A female director wins best director at the Oscars. A female-driven movie wins two Academy Awards, including best adapted screenplay. It may not be a huge sign, but it signals a huge shift in what the general public is watching and how Hollywood is viewing the much-maligned genre, the "chick flick."
Ashley Elaine York, a PhD student in sociology and first Corus Entertainment Fellow in Television Studies, says the new female-driven narratives are getting their due, largely as a result of a shift in identity from the date movies or tearjerkers of yore. These new films are being given treatment that was previously reserved for blockbuster movies, York noted. From the recent successes of some of these movies at the Oscars, such as Precious or the Hurt Locker, the trend is definitely catching on.
"The new model of the 'chick flick' is not the romantic comedy of years past. It's conceived and marketed in such a way that it's multi-pronged," said York. "There's a book, there's retail merchandise associated with it. It's a movie with spectacular visuals; it gets a lot of pre-release hype. It's tied into a soundtrack and into a star persona."
The traditional examples of this genre had limited, niche public appeal, says York. Movies such as 16 Candles and Clueless were largely directed at teen audiences. While other movies like Buffy the Vampire Slayer developed a cult following, the movie likely didn't attract certain key demographics, such as men 26-35 or older women.
However, the formula and the appeal of the female-driven narrative are changing, notes York. The stories are topical and relevant for the modern woman. York says movies such as Mamma Mia and Sex and the City are multi-generational, multi-racial features staring both genders and having a broad appeal. But they also treat women in a different way than traditional women-centred films.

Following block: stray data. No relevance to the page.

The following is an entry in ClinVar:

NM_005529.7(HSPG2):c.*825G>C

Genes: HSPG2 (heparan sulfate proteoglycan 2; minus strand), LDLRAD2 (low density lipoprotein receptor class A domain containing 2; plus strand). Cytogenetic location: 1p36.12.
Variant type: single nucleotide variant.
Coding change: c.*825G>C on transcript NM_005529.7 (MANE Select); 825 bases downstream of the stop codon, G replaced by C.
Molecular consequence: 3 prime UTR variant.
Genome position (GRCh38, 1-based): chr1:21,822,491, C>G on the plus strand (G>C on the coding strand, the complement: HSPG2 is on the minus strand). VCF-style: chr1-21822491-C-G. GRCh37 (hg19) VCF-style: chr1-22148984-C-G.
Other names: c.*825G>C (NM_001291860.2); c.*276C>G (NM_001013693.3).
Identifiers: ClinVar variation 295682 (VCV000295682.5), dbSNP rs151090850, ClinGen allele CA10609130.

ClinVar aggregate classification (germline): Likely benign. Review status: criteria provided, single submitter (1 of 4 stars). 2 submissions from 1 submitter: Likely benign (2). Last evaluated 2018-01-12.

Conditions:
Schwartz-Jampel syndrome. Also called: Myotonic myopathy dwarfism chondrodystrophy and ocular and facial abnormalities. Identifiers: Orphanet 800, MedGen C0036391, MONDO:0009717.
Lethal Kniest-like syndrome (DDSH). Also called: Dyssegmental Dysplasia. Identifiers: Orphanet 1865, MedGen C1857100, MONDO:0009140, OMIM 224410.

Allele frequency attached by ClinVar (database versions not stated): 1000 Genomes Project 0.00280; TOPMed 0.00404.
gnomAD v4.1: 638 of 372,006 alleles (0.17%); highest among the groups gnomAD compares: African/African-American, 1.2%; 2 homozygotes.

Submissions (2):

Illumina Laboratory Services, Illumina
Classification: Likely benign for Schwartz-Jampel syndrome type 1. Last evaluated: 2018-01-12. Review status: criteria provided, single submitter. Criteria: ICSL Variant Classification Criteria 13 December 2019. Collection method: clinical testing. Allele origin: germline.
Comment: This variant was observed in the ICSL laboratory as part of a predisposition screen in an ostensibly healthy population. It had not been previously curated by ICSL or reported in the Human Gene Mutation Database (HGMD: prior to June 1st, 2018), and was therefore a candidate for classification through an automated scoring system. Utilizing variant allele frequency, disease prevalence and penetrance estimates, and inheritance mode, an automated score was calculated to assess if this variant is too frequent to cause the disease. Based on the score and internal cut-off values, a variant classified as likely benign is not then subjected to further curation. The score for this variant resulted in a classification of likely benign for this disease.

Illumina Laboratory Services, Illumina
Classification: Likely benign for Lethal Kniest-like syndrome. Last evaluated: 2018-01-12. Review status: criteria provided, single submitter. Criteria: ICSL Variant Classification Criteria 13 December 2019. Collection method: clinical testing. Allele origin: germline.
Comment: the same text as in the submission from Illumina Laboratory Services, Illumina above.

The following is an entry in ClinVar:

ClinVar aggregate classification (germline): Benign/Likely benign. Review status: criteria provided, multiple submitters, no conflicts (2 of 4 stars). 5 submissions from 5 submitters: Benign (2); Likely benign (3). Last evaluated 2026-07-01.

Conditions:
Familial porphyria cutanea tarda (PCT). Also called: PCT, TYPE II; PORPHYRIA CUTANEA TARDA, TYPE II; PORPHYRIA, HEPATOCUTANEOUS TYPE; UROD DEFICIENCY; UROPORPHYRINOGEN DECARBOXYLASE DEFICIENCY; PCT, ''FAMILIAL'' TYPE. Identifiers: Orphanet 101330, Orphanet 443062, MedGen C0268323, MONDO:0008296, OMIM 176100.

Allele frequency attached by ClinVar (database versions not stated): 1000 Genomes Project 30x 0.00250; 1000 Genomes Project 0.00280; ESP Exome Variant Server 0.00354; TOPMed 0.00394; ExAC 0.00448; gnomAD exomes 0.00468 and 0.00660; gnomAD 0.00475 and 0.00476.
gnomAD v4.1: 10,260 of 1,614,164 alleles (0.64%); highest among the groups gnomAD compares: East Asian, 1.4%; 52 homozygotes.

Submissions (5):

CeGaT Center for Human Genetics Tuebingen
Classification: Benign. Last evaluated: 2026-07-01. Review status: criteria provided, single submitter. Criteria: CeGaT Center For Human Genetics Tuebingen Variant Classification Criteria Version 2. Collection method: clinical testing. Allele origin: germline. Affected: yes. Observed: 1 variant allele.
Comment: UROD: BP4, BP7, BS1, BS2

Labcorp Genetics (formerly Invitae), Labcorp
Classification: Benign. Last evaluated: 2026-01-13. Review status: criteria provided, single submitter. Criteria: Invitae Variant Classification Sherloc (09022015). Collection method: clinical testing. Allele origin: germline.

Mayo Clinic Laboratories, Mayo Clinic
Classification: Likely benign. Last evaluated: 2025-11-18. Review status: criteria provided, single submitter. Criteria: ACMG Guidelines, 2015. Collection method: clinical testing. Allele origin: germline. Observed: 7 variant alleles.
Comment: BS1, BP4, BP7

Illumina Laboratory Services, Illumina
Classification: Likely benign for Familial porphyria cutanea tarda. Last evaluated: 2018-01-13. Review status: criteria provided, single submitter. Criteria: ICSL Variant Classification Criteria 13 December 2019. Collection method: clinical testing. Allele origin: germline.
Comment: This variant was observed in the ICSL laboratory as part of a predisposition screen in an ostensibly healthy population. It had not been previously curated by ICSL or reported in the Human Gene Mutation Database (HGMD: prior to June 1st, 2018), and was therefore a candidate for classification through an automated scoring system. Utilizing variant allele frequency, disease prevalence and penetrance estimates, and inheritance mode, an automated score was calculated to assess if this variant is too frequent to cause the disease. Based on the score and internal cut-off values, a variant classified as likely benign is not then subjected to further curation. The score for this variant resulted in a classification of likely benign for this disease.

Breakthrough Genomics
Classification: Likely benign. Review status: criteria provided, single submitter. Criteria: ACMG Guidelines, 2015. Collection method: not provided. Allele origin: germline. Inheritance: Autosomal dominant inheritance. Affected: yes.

"The chick flick is both a date movie and an empowerment movie," said York.
York says that this shift is likely to bring on more major changes to the new women's-film franchise revolution, some of which she notes are already happening. New stars are appearing all the time, she notes. Though some are coming from the television side of Hollywood, such as Blake Lively of Gossip Girl (appearing in the upcoming movie, Green Lantern)or Minka Kelly of Friday Night Lights (The Kingdom, 500 Days of Summer), others, such as Precious' Gabourey Sidibe, have been plucked from relative obscurity and become breakout stars in their own right, she notes.
"I think now you're seeing people [like Sidibe] become stars just for being in a movie when we really know little to nothing about them, except for the fact that they were in this movie," said York. "That's sort of a new wave."
Aside from more female-driven movies being produced, York says female stars can leverage more control over, and more latitude with, their films through their own productions companies. These types of movies allow female stars to explore topics that would not have been talked about before in any movie.
"This new formula works for what Drew Barrymore and Flower Films, her production company,, did with Whip It," said York. "It also works for women directors, too, such as Catherine Hardwicke, who directed Twilight, or Kathryn Bigelow with The Hurt Locker."
But the power for women to tell and craft stories that have such a wide ranging approach is not the only sign of changes of a female powerplay in Hollywood, says York. The powerful female stars, be they actors, producers or directors, are also reaping the financial rewards of these new kinds of blockbusters. With the ladies of Tinseltown being able to wield that sort of power leads York to believe that the women are truly bringing out the "Holly" in Hollywood. And it's a trend that is not likely to end anytime soon.
"It's very exciting because you're talking about structural changes in the mechanism of Hollywood," she said. "Whenever you're dealing with structural changes, you're often dealing with something that's more long term, something that has a lasting effect, a lasting impact.
"I really do believe that we're in the decade of the woman. It just hasn't been recognized yet."
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